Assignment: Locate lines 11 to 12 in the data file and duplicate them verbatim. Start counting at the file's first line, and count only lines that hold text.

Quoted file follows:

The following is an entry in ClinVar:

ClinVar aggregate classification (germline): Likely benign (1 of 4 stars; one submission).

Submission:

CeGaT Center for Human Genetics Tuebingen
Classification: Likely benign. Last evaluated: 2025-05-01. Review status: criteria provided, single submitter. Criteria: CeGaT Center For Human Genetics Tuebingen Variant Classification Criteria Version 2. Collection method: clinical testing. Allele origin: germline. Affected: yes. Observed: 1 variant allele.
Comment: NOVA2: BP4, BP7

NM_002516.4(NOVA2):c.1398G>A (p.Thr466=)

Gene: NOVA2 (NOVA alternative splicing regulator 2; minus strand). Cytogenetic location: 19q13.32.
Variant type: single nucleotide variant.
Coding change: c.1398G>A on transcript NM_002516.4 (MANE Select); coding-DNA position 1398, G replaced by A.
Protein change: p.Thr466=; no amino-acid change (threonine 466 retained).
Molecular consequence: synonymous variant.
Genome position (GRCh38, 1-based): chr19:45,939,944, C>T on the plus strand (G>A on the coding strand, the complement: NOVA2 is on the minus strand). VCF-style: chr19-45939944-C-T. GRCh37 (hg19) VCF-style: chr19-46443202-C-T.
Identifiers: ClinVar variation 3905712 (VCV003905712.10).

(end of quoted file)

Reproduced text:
Protein change: p.Thr466=; no amino-acid change (threonine 466 retained).
Molecular consequence: synonymous variant.